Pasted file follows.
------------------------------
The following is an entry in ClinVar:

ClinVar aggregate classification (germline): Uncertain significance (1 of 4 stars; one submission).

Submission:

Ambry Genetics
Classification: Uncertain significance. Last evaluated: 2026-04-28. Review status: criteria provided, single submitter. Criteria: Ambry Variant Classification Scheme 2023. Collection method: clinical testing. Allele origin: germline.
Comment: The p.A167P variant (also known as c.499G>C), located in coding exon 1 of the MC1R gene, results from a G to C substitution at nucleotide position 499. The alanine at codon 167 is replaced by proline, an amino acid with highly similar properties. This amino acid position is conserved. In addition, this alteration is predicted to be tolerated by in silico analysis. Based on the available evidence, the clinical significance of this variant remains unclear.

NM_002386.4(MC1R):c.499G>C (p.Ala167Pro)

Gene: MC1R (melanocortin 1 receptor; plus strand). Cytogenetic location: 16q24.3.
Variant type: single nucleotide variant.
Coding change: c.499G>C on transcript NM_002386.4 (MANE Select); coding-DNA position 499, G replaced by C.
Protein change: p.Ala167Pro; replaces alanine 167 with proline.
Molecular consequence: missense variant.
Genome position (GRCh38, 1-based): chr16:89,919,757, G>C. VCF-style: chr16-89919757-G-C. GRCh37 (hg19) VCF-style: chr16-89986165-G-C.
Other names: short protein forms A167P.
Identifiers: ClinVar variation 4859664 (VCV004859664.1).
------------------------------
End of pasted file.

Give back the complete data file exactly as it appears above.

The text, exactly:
The following is an entry in ClinVar:

ClinVar aggregate classification (germline): Uncertain significance (1 of 4 stars; one submission).

Submission:

Ambry Genetics
Classification: Uncertain significance. Last evaluated: 2026-04-28. Review status: criteria provided, single submitter. Criteria: Ambry Variant Classification Scheme 2023. Collection method: clinical testing. Allele origin: germline.
Comment: The p.A167P variant (also known as c.499G>C), located in coding exon 1 of the MC1R gene, results from a G to C substitution at nucleotide position 499. The alanine at codon 167 is replaced by proline, an amino acid with highly similar properties. This amino acid position is conserved. In addition, this alteration is predicted to be tolerated by in silico analysis. Based on the available evidence, the clinical significance of this variant remains unclear.

NM_002386.4(MC1R):c.499G>C (p.Ala167Pro)

Gene: MC1R (melanocortin 1 receptor; plus strand). Cytogenetic location: 16q24.3.
Variant type: single nucleotide variant.
Coding change: c.499G>C on transcript NM_002386.4 (MANE Select); coding-DNA position 499, G replaced by C.
Protein change: p.Ala167Pro; replaces alanine 167 with proline.
Molecular consequence: missense variant.
Genome position (GRCh38, 1-based): chr16:89,919,757, G>C. VCF-style: chr16-89919757-G-C. GRCh37 (hg19) VCF-style: chr16-89986165-G-C.
Other names: short protein forms A167P.
Identifiers: ClinVar variation 4859664 (VCV004859664.1).